‘House of the Dragon’ Season 2, Episode 1 recap: Green and Black, But No ‘Red Wedding’ Shock

WARNING: This post contains spoilers for Episode 1 of House of the Dragon Season 2.

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King Viserys Targaryen is dead. Aegon II has been placed on the Iron Throne instead of the king’s chosen heir, Rhaenyra. Luke has also already met a tragic end, being torn to bits by Vhagar. These events set the stage for an eye-for-an-eye situation in season 2, which many fans familiar with George R.R. Martin’s Fire & Blood — the book on which the spinoff is based — expected to be as shocking as, if not more shocking than, the bloody Red Wedding scene in “The Rains of Castamere.”

Unfortunately, the season 2 premiere — titled “A Son for a Son” — failed to meet that expectation.

But before delving into the most important scene in the episode, let’s first discuss some aspects of it that I thought were good.

New intro

I like the brand-new title sequence for season 2. It’s still set to Ramin Djawadi’s classic Game of Thrones theme — because, you know, if it ain't broke, don’t fix it — but they've changed it to a tapestry-themed intro that quite literally stitches together the fabric of important Targaryen history. I thought it was a bold move that resulted in an opening sequence that’s both familiar and refreshing.

Return of the Starks

Speaking of the opening, the episode begins with Jace flying north to Winterfell to seek an alliance with Cregan Stark at the Wall. (Seeing the Wall, I gotta admit, it choked me up with memories.) Despite Cregan's mention of the famous phrase we all know well, he agrees to support Rhaenyra’s claim to the throne. I'm a sucker for nostalgia-driven scenes like this because, when they're done right, they really hit you in the feels.

Powerful Acting

I liked how Emma D’Arcy portrayed Rhaenyra’s silent grief over her son’s death. She hardly said a word in this episode, and when she finally spoke, uttering just four words, it reminded me of the fact that this is going to be one crazy civil war.

But what I enjoyed the most was Tom Glynn-Carney’s performance as Aegon. He's cast perfectly, resembling Olivia Cooke, which makes their mother-son dynamic incredibly convincing. Plus, he acts brilliantly. He's like a more relatable version of Joffrey Baratheon. We'll all be eagerly awaiting his downfall as the series progresses, but I appreciate how the show lets us see his vulnerable side. It sometimes makes it hard to side with Team Black when you have this much charm to handle in Team Green.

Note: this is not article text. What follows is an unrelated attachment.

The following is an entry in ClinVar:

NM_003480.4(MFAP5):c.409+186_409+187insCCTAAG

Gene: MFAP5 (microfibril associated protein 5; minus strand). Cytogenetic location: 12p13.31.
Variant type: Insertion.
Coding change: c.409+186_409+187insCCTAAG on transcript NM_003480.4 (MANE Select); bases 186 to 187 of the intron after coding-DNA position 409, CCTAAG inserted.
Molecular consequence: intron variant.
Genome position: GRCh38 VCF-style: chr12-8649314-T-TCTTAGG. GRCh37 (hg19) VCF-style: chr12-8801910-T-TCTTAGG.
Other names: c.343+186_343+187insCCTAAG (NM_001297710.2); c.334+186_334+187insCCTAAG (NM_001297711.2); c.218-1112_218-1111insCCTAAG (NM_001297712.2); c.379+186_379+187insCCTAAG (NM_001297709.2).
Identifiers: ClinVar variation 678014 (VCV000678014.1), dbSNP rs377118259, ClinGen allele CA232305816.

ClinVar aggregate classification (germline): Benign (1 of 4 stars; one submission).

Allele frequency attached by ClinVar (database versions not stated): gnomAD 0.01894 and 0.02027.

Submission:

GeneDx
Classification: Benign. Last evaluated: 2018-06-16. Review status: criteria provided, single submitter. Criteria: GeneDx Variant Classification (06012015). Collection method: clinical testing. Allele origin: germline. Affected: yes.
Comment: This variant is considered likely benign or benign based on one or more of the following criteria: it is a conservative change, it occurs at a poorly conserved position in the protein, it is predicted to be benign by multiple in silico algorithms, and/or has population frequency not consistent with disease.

Blood and Cheese

Now, let's turn to the most crucial scene in the episode: the underwhelming Blood and Cheese moment.

Rhaenyra is determined to see Aemond Targaryen dead. (Aemond was Vhagar's rider when the dragon killed Luke.) Mysaria the White Worm reappears and is promptly arrested in Dragonstone for treason. To fulfill Rhaenyra’s desire, Daemon proposes a deal to Mysaria: help him locate two assassins in King's Landing in exchange for her freedom. Daemon then infiltrates the capital and successfully bribes a City Watch guard (Blood) and a rat catcher (Cheese), who is familiar with the ins and outs of the Red Keep, to eliminate Aemond.

Blood and Cheese move stealthily through the castle until they find Queen Helaena Targaryen, wife of King Aegon, and her children. They enter Helaena's chambers and pressure her into revealing which of her twins is a boy. Despite Helaena offering herself in exchange, it proves futile. Blood and Cheese proceed to kill her son, Jaehaerys, one of the heirs to the Iron Throne. Stunned, Helaena escapes and stumbles upon Alicent and Criston Cole in a compromising situation, exposing their affair.

The TV adaptation feels quite underwhelming compared to its source material. However, I don't think the problem lies in the writing. It's more about the direction. There's something about the direction of the episode that intentionally opted for a season premiere that lacks the shock factor of “The Rains of Castamere.” I believe it's intentional because we're talking about the Game of Thrones franchise here. They could have shown a lot of bloodshed in this episode and we would have become desensitized to it, but instead, they chose a subtler approach.

“A Son for a Son” is kind of meh, but I still think it’s the right kind of meh, especially in a show that’s under pressure to carve out its own identity.

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